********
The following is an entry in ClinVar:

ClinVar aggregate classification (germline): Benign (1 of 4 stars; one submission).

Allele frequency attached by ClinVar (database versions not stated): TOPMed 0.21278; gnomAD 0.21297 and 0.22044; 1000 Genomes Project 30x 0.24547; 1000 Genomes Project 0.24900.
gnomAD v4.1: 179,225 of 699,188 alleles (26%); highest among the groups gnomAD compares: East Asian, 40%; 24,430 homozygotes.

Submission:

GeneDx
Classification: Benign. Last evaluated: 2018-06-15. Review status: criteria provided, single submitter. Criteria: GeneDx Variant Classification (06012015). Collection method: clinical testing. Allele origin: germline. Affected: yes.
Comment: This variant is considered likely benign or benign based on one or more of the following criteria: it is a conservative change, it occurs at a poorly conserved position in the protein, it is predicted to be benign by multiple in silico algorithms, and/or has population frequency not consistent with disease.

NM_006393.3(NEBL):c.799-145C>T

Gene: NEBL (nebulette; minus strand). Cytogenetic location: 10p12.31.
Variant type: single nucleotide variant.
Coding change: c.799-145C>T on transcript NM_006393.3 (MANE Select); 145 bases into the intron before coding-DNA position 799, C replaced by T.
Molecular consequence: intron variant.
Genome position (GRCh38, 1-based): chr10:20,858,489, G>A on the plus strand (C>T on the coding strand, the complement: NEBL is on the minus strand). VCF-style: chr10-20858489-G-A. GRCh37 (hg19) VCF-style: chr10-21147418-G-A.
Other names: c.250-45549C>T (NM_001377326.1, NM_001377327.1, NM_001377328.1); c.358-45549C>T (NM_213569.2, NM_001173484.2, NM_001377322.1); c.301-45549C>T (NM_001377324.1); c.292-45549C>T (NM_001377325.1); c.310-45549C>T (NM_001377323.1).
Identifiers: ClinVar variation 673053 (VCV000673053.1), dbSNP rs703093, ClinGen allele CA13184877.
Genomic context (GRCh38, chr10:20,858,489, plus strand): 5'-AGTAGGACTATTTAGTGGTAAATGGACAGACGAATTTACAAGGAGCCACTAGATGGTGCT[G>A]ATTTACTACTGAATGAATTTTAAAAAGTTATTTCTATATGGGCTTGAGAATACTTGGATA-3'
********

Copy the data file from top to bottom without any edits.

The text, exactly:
The following is an entry in ClinVar:

ClinVar aggregate classification (germline): Benign (1 of 4 stars; one submission).

Allele frequency attached by ClinVar (database versions not stated): TOPMed 0.21278; gnomAD 0.21297 and 0.22044; 1000 Genomes Project 30x 0.24547; 1000 Genomes Project 0.24900.
gnomAD v4.1: 179,225 of 699,188 alleles (26%); highest among the groups gnomAD compares: East Asian, 40%; 24,430 homozygotes.

Submission:

GeneDx
Classification: Benign. Last evaluated: 2018-06-15. Review status: criteria provided, single submitter. Criteria: GeneDx Variant Classification (06012015). Collection method: clinical testing. Allele origin: germline. Affected: yes.
Comment: This variant is considered likely benign or benign based on one or more of the following criteria: it is a conservative change, it occurs at a poorly conserved position in the protein, it is predicted to be benign by multiple in silico algorithms, and/or has population frequency not consistent with disease.

NM_006393.3(NEBL):c.799-145C>T

Gene: NEBL (nebulette; minus strand). Cytogenetic location: 10p12.31.
Variant type: single nucleotide variant.
Coding change: c.799-145C>T on transcript NM_006393.3 (MANE Select); 145 bases into the intron before coding-DNA position 799, C replaced by T.
Molecular consequence: intron variant.
Genome position (GRCh38, 1-based): chr10:20,858,489, G>A on the plus strand (C>T on the coding strand, the complement: NEBL is on the minus strand). VCF-style: chr10-20858489-G-A. GRCh37 (hg19) VCF-style: chr10-21147418-G-A.
Other names: c.250-45549C>T (NM_001377326.1, NM_001377327.1, NM_001377328.1); c.358-45549C>T (NM_213569.2, NM_001173484.2, NM_001377322.1); c.301-45549C>T (NM_001377324.1); c.292-45549C>T (NM_001377325.1); c.310-45549C>T (NM_001377323.1).
Identifiers: ClinVar variation 673053 (VCV000673053.1), dbSNP rs703093, ClinGen allele CA13184877.
Genomic context (GRCh38, chr10:20,858,489, plus strand): 5'-AGTAGGACTATTTAGTGGTAAATGGACAGACGAATTTACAAGGAGCCACTAGATGGTGCT[G>A]ATTTACTACTGAATGAATTTTAAAAAGTTATTTCTATATGGGCTTGAGAATACTTGGATA-3'